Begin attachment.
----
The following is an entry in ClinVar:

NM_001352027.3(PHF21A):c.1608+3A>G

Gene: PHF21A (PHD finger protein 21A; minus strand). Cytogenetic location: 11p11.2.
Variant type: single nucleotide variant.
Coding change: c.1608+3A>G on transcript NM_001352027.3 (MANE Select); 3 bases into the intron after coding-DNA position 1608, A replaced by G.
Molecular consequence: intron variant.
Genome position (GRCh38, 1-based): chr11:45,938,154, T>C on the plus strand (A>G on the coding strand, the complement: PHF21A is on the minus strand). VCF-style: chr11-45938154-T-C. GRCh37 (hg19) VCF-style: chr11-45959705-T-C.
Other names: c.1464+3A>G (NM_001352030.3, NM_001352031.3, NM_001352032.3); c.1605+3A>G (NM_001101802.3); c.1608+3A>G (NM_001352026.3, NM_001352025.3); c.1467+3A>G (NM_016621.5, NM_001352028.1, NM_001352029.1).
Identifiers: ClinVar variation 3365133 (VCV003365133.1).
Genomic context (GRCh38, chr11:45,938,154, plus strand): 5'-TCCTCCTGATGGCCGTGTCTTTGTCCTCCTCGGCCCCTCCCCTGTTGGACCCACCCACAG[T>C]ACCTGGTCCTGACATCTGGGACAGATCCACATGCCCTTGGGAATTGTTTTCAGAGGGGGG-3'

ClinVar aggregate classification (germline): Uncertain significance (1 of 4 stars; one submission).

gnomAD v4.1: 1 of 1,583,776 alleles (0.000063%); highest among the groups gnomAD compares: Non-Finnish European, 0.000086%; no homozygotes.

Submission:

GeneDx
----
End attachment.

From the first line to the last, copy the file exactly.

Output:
The following is an entry in ClinVar:

NM_001352027.3(PHF21A):c.1608+3A>G

Gene: PHF21A (PHD finger protein 21A; minus strand). Cytogenetic location: 11p11.2.
Variant type: single nucleotide variant.
Coding change: c.1608+3A>G on transcript NM_001352027.3 (MANE Select); 3 bases into the intron after coding-DNA position 1608, A replaced by G.
Molecular consequence: intron variant.
Genome position (GRCh38, 1-based): chr11:45,938,154, T>C on the plus strand (A>G on the coding strand, the complement: PHF21A is on the minus strand). VCF-style: chr11-45938154-T-C. GRCh37 (hg19) VCF-style: chr11-45959705-T-C.
Other names: c.1464+3A>G (NM_001352030.3, NM_001352031.3, NM_001352032.3); c.1605+3A>G (NM_001101802.3); c.1608+3A>G (NM_001352026.3, NM_001352025.3); c.1467+3A>G (NM_016621.5, NM_001352028.1, NM_001352029.1).
Identifiers: ClinVar variation 3365133 (VCV003365133.1).
Genomic context (GRCh38, chr11:45,938,154, plus strand): 5'-TCCTCCTGATGGCCGTGTCTTTGTCCTCCTCGGCCCCTCCCCTGTTGGACCCACCCACAG[T>C]ACCTGGTCCTGACATCTGGGACAGATCCACATGCCCTTGGGAATTGTTTTCAGAGGGGGG-3'

ClinVar aggregate classification (germline): Uncertain significance (1 of 4 stars; one submission).

gnomAD v4.1: 1 of 1,583,776 alleles (0.000063%); highest among the groups gnomAD compares: Non-Finnish European, 0.000086%; no homozygotes.

Submission:

GeneDx